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Snowden and his leaks have been compared numerous times to Daniel Ellsberg and the famous “Pentagon Papers” during the Nixon era. But Ellsberg had full knowledge of the report and its implications, while Snowden could not possibly have read all of the documents he took.
On October 26th 2013, the two most powerful politicians in Bangladesh, Sheikh Hasina, leader of the ruling Awami League, and Begum Khaleda Zia, leader of the opposition Bangladesh National Party, had a phone conversation after many years. All the two leaders did was bicker and squabble.
Cover Story: Winter 2013Despite the painful track record of history to date, there is an opportunity for real long-lasting relationships between BC, Canada, and First Nations—agreements between brothers, that First Nations and their ancestors have wanted all along.
It is disappointing, but broadly true, that the transgressions of FIFA will eventually recede into the background as long as soccer keeps growing in global popularity and importance. What is sure is that Blatter must not be forgotten, for he is owed his place in the history of soccer; but those looking back decades on must know that he has had it very lucky indeed.
The December 2012 issue has arrived! Make sure to read the seven new articles and a CPR briefing on potential immigration reform.
A new student group has emerged out of the ashes of Columbia’s once vibrant environmental movement: Barnard Columbia Divest.
Emiliou mentioned the recent issue of upgrading Palestine’s status in the UN, which prompted a three way split within the EU member nations. He stated that this is “illustrative of the fact that we have a long way to go in order to establish a common foreign policy.”
Global health is as important an issue as any and needs to be addressed in concordance with other priorities like development aid and disaster relief.
Netanyahu threw away the opportunity to make the lives of both Israelis and Gazans better. As often happens during a war, the country in nationalistic fervor rallies behind its government, revelling in vague notions of patriotism; “Bibi” stands to gain in the upcoming January 22 election.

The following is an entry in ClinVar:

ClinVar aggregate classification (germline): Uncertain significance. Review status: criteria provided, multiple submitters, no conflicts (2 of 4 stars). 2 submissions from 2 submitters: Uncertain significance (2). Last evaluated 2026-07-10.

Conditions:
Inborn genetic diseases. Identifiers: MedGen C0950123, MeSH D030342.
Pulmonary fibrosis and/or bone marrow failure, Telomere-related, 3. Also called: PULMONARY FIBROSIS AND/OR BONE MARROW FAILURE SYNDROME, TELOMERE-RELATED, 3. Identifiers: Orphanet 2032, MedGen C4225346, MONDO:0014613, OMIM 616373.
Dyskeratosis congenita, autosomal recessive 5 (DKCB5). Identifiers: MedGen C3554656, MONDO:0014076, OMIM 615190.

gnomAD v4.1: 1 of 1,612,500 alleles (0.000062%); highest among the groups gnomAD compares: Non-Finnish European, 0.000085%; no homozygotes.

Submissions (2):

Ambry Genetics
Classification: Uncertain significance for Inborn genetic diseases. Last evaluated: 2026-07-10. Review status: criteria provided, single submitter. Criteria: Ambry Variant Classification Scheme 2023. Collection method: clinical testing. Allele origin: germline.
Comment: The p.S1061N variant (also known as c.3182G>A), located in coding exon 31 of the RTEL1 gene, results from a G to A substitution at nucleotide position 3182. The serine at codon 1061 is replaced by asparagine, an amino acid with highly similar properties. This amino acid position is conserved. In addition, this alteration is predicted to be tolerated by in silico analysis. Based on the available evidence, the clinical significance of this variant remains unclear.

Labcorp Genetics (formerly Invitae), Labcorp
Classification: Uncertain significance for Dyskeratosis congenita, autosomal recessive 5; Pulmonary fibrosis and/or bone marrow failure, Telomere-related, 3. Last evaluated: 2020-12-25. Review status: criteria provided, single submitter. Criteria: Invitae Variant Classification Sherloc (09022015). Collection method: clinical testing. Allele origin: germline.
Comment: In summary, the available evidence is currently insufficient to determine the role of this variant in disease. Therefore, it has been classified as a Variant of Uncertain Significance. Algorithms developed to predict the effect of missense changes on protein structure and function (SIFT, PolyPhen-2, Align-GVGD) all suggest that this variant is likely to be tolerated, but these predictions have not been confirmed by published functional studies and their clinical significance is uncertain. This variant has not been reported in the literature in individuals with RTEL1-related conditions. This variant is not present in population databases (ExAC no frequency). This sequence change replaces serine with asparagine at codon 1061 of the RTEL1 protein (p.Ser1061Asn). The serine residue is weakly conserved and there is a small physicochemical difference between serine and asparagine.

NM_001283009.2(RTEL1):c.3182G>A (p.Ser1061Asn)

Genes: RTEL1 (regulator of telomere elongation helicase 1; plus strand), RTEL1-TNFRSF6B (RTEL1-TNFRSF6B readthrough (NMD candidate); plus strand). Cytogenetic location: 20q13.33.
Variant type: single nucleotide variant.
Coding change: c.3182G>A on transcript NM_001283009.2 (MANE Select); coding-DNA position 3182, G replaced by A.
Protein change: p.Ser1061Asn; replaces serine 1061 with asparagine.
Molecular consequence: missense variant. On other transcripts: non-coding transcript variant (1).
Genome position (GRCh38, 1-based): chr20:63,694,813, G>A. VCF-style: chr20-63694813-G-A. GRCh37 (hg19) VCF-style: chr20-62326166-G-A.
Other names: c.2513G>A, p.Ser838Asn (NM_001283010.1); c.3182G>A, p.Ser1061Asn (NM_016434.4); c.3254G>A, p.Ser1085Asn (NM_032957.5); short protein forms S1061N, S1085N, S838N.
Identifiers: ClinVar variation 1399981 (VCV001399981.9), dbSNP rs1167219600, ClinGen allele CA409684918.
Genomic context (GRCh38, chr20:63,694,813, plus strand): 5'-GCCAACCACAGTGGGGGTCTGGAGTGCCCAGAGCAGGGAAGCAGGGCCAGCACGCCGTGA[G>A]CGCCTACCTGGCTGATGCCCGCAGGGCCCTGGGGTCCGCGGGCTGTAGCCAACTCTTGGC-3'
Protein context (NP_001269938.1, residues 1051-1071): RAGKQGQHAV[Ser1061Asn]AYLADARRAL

Join the Students for Education Reform on Thursday November 29 at 6:00pm, as we march downtown from the NYC UFT building to the steps of the NYC DOE building, demanding that a deal be reached. We are not taking sides, and we are not assigning blame. We are marching to ensure that students do not lose out on essential components of their education because of a disagreement between the adults. Help us make some noise in the name of compromise.
With a historic number of women in the Senate, more discussion of woman’s rights in politics than ever before, and a Democratic Party that finally has been emboldened to stand for women, it seems as though 2012 truly is the “year of the woman” that feminists have fought so long for, though challenges remain.
Reworking the Strategy towards Iran. Netanyahu is becoming infamously impatient, and the reactors keep spinning (despite false claims to the contrary last week; I doubt we’ll ever really know what is actually going on in those nuclear plants). The current strategy cannot continue.
But all speculation aside, this election proves one thing above all else: For better or for worse, America has changed and will continue to do so. The (pun intended) elephant of a question in the room, however, is whether the GOP will be able to as well.
The fact is, regardless of how many statistics Obama and Romney drop about their economic or health care policies, neither the average voter nor the incredibly exceptional American voter is going to understand them. What we can understand is how our Commander-in-Chief plans to navigate the world's increasingly treacherous diplomatic waters and what his priorities are.
While Mitt Romney’s “47 percent comment” stirred up an enduring cloud of debate centered on the American notion of self-reliance and personal responsibility, the idea of responsibility in politics – what is and should be expected of our various layers of government and what are and should be the obligations of American and world citizens – has been on the stage of world events for much a longer time.
Christian identity – religiosity in its thin form – forms a crucial aspect of the European right wing that will not disappear with the resolution of immigration difficulties and instead continue to motivate the movement and inform its political orientations. But this thin Christianity also does not translate directly into policy.